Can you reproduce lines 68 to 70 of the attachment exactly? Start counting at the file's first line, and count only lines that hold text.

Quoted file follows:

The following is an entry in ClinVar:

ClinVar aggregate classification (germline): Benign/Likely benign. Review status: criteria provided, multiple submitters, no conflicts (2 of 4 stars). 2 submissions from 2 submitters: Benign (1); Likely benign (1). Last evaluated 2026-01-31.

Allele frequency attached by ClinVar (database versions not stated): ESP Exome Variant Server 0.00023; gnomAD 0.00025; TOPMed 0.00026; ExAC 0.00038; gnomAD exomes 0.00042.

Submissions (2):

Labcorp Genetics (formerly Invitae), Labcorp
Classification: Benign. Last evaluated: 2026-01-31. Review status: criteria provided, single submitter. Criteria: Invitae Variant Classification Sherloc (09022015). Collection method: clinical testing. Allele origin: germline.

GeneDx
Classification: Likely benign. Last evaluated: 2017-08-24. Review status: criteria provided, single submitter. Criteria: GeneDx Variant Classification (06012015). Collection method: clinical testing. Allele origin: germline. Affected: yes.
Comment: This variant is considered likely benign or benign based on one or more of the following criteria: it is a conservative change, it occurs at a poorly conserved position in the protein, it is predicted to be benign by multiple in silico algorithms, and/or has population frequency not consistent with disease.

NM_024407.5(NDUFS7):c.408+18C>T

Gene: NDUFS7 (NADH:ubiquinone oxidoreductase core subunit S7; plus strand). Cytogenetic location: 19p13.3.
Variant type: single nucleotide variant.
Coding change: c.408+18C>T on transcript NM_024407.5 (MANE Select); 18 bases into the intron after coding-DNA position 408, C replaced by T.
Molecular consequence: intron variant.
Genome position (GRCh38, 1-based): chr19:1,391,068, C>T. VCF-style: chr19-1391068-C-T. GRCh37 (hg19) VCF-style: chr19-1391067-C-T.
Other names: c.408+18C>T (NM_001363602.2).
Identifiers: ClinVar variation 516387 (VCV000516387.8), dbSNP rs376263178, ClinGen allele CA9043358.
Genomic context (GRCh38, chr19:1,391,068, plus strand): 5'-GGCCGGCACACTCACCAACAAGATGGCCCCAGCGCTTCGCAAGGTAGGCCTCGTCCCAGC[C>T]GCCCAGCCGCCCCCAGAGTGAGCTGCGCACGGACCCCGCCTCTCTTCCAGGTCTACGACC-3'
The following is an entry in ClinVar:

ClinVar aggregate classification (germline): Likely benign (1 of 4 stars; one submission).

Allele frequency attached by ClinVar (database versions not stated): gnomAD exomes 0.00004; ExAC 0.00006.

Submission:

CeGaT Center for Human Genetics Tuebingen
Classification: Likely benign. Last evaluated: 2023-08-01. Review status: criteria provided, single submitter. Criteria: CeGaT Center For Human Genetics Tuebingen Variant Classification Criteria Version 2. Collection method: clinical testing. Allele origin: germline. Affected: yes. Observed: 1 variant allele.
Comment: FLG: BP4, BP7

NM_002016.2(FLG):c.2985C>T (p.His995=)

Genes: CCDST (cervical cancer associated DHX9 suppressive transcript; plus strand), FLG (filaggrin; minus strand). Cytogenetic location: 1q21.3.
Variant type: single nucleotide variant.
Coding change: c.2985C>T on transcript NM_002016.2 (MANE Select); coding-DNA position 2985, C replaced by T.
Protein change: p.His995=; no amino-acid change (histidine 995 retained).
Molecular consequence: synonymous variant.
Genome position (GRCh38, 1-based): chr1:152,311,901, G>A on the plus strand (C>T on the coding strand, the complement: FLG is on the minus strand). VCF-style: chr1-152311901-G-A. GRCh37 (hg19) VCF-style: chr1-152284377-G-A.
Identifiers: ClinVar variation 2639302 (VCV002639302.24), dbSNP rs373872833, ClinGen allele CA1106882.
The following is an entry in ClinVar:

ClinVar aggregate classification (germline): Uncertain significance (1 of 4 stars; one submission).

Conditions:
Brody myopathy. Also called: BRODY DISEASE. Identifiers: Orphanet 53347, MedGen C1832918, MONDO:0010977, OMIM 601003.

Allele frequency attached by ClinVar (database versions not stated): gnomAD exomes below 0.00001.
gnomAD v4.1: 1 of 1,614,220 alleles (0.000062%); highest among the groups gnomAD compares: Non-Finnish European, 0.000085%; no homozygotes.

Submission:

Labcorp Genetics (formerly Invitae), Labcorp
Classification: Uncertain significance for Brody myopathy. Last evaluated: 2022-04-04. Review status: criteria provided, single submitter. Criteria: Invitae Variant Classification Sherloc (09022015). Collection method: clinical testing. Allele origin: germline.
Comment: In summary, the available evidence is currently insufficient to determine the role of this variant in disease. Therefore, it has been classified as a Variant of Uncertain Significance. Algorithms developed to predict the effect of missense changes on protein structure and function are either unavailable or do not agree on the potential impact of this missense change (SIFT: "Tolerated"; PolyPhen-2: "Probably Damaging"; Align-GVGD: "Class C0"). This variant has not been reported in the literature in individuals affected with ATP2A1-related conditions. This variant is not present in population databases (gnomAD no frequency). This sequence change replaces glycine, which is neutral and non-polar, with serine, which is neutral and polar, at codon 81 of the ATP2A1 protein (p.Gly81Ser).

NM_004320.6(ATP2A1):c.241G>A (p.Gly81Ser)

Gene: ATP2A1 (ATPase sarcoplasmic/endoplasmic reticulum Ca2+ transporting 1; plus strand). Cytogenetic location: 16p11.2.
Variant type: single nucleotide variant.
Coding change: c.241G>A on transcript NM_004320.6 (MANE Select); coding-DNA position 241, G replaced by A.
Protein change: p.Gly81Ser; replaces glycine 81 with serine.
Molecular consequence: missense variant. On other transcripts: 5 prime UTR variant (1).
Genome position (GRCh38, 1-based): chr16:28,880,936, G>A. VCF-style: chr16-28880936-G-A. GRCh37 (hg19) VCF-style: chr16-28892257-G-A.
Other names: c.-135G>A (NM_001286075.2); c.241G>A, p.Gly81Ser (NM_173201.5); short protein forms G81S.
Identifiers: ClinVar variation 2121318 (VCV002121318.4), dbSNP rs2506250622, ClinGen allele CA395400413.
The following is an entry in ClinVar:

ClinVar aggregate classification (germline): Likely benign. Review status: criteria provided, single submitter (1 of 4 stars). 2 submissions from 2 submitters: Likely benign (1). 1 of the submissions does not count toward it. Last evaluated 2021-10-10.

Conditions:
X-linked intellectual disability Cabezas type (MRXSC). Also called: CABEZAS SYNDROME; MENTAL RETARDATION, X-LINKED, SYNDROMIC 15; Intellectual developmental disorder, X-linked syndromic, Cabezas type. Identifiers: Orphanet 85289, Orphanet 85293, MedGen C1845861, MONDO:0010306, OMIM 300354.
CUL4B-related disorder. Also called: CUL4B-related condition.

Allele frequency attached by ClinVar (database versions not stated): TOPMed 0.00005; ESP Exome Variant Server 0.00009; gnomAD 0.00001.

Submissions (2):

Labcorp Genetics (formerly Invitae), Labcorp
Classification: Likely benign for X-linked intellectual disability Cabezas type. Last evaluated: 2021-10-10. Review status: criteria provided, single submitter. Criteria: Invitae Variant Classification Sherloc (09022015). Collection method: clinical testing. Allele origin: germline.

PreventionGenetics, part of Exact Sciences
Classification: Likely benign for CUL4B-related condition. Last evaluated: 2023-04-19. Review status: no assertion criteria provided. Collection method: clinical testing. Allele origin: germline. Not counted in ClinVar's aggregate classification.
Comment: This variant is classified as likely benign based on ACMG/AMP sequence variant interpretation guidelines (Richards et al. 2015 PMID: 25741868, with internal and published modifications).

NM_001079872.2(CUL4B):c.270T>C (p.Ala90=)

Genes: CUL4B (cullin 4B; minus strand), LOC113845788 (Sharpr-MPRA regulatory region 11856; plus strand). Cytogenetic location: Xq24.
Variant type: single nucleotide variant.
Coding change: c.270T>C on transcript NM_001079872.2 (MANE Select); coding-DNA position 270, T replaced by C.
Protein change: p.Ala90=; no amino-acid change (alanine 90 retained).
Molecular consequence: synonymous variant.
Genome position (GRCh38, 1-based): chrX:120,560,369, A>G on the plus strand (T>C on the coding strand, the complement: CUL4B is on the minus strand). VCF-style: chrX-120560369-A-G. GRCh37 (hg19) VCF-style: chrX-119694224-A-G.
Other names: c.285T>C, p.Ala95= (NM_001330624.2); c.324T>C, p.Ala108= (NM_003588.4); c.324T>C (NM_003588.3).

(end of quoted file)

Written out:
Coding change: c.270T>C on transcript NM_001079872.2 (MANE Select); coding-DNA position 270, T replaced by C.
Protein change: p.Ala90=; no amino-acid change (alanine 90 retained).
Molecular consequence: synonymous variant.